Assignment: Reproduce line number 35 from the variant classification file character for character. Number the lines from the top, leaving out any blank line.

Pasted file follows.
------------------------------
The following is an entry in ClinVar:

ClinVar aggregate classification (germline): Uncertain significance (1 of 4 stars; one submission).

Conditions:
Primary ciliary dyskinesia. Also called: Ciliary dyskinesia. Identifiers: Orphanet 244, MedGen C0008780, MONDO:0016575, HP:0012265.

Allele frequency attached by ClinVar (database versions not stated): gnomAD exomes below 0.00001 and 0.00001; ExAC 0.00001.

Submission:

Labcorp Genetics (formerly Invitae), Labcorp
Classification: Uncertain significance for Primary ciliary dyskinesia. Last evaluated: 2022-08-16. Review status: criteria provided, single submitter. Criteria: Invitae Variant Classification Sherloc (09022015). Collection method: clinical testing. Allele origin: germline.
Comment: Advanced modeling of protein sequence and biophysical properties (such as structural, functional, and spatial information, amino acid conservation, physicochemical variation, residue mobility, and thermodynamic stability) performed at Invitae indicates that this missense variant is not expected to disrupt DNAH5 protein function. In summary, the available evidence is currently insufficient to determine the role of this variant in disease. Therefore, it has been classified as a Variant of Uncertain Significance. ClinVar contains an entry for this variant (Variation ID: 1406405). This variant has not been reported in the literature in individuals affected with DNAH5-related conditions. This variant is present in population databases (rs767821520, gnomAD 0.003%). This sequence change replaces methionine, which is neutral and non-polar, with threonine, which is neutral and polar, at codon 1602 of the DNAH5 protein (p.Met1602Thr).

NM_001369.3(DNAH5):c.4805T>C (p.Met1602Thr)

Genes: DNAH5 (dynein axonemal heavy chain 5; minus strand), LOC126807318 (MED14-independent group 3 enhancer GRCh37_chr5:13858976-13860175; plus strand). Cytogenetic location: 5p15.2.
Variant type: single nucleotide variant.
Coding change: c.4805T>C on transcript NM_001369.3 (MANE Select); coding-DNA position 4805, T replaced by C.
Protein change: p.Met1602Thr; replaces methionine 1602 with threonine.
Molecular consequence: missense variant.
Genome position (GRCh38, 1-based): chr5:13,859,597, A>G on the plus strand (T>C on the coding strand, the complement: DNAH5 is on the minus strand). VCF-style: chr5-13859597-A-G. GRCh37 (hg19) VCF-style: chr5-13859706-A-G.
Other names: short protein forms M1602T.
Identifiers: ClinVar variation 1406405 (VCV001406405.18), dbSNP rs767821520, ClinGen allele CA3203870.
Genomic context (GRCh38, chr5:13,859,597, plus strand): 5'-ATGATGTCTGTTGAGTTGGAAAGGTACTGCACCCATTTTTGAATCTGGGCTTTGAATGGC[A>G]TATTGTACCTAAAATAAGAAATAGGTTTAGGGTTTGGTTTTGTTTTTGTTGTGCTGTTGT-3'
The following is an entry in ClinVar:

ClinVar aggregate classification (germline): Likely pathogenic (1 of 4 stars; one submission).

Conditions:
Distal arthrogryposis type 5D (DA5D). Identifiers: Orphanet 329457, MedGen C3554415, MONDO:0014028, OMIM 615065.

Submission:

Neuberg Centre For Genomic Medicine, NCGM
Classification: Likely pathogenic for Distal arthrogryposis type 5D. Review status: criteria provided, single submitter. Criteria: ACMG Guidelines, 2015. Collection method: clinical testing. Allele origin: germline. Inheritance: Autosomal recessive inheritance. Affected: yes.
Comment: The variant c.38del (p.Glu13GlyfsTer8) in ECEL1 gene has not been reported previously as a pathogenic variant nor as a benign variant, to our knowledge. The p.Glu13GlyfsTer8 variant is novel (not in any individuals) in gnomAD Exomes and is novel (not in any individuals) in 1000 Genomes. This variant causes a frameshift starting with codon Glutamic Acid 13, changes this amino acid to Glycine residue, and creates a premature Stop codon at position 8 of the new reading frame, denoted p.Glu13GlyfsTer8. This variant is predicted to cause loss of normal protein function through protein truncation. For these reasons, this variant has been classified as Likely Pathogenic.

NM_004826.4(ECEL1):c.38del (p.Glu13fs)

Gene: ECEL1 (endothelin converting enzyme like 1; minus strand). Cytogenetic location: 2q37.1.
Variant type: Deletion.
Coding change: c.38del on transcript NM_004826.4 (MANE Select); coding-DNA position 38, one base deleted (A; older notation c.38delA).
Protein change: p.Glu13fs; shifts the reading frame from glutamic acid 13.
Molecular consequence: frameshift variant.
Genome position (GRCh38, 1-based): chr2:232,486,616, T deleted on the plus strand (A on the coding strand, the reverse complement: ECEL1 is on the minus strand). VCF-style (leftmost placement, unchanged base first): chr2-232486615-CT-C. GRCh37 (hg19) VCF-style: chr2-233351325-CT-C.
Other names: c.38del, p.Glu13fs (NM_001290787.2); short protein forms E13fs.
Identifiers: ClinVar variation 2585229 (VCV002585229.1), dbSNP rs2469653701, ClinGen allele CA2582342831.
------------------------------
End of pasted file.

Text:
Other names: c.38del, p.Glu13fs (NM_001290787.2); short protein forms E13fs.